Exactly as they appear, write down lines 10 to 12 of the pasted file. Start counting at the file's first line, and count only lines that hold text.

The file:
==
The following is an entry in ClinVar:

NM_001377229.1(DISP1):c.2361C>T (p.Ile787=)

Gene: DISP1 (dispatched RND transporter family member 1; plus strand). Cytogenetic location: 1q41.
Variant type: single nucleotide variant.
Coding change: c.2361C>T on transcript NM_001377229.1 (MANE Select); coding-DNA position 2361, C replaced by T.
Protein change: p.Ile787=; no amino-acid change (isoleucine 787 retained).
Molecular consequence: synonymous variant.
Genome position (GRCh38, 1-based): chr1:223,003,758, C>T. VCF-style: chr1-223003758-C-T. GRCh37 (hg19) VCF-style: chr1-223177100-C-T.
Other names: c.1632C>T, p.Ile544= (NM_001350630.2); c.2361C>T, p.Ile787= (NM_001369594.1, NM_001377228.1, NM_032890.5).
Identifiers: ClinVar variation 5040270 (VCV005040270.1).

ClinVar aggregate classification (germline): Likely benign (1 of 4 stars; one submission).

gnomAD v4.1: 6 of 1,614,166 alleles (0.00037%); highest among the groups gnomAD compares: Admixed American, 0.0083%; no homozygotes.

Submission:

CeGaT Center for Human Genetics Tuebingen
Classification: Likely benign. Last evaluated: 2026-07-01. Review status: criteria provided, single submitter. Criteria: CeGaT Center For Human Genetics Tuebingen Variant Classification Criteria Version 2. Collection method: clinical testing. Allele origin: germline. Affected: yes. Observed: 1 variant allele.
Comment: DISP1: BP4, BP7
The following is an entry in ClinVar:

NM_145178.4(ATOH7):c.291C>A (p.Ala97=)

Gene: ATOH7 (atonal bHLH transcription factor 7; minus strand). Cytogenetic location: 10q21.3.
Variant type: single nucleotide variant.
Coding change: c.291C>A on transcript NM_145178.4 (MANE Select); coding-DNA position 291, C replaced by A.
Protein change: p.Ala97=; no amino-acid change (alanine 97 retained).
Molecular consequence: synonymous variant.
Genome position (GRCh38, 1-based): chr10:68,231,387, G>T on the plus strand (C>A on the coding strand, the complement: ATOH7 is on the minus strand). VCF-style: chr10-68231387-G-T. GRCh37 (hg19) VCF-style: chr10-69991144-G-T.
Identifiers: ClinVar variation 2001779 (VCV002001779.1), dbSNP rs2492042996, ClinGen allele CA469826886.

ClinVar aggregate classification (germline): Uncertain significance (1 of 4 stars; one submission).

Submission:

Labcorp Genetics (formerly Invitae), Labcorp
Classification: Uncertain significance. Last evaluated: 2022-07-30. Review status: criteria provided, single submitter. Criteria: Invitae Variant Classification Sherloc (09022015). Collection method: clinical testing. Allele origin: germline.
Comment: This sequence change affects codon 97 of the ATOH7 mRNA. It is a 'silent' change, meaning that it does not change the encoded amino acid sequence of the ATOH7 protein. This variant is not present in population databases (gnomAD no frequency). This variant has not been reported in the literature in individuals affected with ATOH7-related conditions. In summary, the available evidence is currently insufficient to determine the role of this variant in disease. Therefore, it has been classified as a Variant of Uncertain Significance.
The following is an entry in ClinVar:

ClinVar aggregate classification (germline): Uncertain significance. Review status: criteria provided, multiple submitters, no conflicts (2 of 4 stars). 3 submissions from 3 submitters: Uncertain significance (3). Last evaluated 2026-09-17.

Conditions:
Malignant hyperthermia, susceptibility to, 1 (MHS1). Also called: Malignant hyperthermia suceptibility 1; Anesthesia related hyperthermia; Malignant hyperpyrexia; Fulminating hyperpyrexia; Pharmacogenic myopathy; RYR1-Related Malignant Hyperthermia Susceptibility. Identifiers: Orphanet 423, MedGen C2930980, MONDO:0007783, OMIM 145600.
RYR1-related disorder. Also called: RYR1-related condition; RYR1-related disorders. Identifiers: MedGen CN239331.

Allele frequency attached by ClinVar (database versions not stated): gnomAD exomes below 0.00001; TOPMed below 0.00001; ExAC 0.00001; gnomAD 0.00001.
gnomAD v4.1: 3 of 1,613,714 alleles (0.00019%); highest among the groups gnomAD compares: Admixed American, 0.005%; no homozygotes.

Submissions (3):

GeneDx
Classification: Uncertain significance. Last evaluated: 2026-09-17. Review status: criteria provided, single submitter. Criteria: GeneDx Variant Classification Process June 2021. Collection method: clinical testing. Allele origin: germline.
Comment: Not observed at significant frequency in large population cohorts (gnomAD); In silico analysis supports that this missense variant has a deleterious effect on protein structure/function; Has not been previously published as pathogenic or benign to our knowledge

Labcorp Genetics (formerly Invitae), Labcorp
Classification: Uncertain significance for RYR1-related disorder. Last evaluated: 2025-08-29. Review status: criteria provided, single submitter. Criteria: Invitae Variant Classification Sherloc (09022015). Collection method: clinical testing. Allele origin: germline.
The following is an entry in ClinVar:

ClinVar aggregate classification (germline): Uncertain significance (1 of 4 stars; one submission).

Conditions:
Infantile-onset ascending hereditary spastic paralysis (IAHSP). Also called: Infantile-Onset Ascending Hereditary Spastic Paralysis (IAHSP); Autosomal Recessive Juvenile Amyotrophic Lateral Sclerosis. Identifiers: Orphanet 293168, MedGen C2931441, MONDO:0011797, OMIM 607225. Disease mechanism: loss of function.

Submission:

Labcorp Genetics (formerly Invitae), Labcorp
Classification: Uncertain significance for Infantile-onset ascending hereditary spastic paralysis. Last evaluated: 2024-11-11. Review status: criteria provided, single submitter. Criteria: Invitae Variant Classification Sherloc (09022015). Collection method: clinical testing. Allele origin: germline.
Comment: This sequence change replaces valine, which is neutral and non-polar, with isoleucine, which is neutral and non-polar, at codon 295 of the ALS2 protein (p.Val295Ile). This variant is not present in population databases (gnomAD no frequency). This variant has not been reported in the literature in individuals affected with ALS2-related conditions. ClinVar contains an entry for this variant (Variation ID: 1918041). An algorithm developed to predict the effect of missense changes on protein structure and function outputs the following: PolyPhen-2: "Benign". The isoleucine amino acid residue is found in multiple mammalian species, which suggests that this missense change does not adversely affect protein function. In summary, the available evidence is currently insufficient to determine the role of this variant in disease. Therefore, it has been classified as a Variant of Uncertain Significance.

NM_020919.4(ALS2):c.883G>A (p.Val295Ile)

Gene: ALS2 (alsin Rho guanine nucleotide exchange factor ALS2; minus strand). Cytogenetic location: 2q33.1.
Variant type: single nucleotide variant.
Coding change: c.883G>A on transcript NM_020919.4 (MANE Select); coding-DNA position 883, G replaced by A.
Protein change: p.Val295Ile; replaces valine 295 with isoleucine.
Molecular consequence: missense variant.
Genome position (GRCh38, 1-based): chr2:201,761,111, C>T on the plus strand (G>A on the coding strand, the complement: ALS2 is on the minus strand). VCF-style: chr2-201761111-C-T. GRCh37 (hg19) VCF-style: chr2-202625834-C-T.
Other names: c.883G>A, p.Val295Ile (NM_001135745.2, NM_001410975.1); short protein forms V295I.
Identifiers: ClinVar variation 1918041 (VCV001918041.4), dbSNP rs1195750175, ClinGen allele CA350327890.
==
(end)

Identifiers: ClinVar variation 5040270 (VCV005040270.1).

ClinVar aggregate classification (germline): Likely benign (1 of 4 stars; one submission).

gnomAD v4.1: 6 of 1,614,166 alleles (0.00037%); highest among the groups gnomAD compares: Admixed American, 0.0083%; no homozygotes.